While there has been much doomsday media coverage on how the rapid advance in technology will eliminate jobs, most rational commentary arrives at the prediction that while technology may render some jobs obsolete, “Humans will still be necessary in the economy of the future, even if we can’t predict what we will be doing.”
What’s most relevant for HR leaders who are stewards of the organizations most valuable asset (it’s people), is that rapid technology advancements create a growing demand for highly skilled individuals that possess the soft skills that computers cannot replicate.
While HR is helping to recruit these “superstar” employees, cultural fit and team compatibility can’t fall by the wayside. Effective communication and collaboration are often cited as the catalyst for fast problem-solving, productivity, and innovation, but it is also paramount in building productive relationships when the team composition changes. Just like in team sports, winning is the result of star players learning to work within groups to achieve success, and helping the collective become more than the sum of its parts.
So how to HR leaders help their business leaders to recruit not just the best talent, but the stars that will help the team excel? And what happens when conflict arises based on new team dynamics?
The Washington Post recently published an article by Hui Liao that looked at the challenge of handling star performers, and noted how often managers come up short. Without the right support, these would-be stars become stressed out and churn out of the organization:
“Many managers miss or underestimate the conflict. They tell these hotshot new recruits that they’re the new stand-out, superstar employee, but then they add them onto collaborative teams and tell them to fit right in. Those mixed signals set up high performers as targets for aggression, exclusion and ridicule from other team members. And this can cause them flounder on the team without peer support and even ultimately to leave the organization.”
When teams are distributed, many turn to text-based communications for day-to-day interactions. But Liaos’ recommends that managers “anticipate conflict and pay attention to team conflict” as well as watching for signs of isolation and disengagement from top performers. These emotions – resentment, animosity, withdrawal – are nearly impossible to observe without face-to-face interactions. An intuitive, reliable video conferencing solution can visually connect a manager to his/her team and improve a work environment gone bad… or stop it from ever going bad.
Team synergy can also be improved with the creation of mentorships, as Liao suggests. And this type of coaching is another relationship that is best built and maintained with visual communication.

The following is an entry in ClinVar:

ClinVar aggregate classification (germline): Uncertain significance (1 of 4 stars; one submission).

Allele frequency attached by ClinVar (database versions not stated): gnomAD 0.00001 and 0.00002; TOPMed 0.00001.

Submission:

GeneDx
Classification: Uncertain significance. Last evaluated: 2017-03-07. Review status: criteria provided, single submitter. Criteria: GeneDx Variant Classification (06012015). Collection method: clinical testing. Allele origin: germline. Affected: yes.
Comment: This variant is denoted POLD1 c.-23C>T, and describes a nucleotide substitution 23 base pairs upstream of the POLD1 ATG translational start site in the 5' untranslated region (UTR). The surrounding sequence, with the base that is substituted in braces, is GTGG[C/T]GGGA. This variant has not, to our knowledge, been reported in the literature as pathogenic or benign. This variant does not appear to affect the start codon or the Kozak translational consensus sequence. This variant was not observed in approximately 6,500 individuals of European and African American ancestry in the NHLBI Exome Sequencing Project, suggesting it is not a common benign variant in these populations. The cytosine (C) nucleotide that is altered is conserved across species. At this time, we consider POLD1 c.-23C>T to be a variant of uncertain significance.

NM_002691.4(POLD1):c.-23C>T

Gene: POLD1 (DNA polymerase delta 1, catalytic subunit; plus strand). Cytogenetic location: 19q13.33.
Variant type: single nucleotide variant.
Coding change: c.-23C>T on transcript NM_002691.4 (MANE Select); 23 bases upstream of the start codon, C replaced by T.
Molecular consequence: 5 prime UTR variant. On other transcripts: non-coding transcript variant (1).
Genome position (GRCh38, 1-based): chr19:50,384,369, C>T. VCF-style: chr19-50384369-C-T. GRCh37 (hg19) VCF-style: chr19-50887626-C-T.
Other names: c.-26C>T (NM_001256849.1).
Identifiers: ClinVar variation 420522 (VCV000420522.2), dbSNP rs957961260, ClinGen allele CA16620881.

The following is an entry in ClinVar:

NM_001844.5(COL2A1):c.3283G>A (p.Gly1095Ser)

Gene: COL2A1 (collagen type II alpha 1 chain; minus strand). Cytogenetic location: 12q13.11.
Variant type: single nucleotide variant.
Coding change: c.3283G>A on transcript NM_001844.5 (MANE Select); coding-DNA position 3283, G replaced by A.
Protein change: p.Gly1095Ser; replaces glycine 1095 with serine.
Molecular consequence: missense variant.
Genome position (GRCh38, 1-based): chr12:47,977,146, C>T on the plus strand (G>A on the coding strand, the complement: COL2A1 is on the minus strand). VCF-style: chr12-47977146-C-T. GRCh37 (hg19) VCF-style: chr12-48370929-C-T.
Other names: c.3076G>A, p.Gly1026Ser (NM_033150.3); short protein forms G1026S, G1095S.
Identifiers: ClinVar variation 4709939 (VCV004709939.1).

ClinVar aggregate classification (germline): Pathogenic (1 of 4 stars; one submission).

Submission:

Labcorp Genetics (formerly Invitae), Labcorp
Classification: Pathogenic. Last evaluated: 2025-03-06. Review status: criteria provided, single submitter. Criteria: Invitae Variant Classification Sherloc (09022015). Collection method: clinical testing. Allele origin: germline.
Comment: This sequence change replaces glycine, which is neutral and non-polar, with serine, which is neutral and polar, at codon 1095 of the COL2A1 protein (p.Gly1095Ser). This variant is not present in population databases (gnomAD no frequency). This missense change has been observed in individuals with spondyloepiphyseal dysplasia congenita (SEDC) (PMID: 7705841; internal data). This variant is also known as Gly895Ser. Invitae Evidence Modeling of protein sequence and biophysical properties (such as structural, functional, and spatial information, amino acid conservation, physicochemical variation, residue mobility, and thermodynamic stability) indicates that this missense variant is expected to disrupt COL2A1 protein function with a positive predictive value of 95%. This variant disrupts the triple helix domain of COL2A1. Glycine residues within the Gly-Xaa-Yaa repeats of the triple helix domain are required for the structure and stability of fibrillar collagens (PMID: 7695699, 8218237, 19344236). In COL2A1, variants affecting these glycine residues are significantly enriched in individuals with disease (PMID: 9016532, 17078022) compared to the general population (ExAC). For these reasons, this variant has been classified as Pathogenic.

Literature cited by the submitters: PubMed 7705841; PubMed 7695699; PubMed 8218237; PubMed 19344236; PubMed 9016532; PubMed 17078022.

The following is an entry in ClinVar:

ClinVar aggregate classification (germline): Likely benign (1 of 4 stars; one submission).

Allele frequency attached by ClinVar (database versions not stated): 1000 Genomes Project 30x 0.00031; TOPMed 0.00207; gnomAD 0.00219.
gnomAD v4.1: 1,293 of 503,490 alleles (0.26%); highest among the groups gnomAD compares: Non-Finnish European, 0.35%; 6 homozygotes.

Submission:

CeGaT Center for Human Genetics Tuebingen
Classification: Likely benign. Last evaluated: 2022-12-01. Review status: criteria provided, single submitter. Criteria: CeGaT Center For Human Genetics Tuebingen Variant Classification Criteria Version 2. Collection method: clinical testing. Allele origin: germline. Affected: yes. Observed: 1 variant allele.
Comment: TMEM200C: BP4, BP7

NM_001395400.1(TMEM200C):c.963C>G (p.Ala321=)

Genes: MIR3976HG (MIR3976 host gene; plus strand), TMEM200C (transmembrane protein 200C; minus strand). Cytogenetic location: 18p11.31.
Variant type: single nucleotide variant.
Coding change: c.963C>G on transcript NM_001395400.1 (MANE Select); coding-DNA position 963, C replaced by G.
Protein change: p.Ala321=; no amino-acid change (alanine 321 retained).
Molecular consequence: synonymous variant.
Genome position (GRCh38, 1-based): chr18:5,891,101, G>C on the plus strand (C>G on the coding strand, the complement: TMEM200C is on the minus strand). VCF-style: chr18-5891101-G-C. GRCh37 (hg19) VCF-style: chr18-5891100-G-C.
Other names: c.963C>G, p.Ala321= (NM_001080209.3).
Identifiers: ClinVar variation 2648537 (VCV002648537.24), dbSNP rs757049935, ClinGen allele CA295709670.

Embedding video collaboration into every business process helps to establish exactly what success looks like, and the steps required to get there. This can prevent employee disengagement and distrust from developing in the first place, and smooth the norming of new employees into the group. Collaboration technology can become the conduit for how the high-performer and the existing team interact and thrive. And when challenges do inevitably arise, face-to-face communication via video can be enormously helpful in overcoming them.
In a recent survey on flexible work, 91% of workers agreed that technology is a key factor in not just maintaining, but actually improving work relationships. Nearly three out of four of those surveyed said that they use collaboration technologies regularly to communicate with stakeholders based elsewhere, and 37% said they use video more than once a day to collaborate.
That’s the kind of collaborative environment that, combined with effective management, can assure high performers succeed when the team doesn’t consistently work shoulder-to-shoulder. The results can be dramatic.
A European automotive manufacturer recently saw a 300 percent improvement in repair cycles through real-time collaboration with their dealerships. One of the largest offshore oil and gas exploration companies has saved $400 million through enhanced communication and improved collaborative decision making.
Rapid advancements in technology won’t stagnate job growth, but it will change the kinds of jobs that need to be filled and the competition for the scarce talent being recruited. Once the top performer signs the offer letter, managers and their HR partners must pay close attention to team assimilation.
Staying connected to the perceptions and emotions of the team through visual communication (and video collaboration, when necessary) will help prevent animosity and churn as the star performer and the existing team adjusts to new dynamics and they collectively deliver exceptional creativity, problem solving and innovation.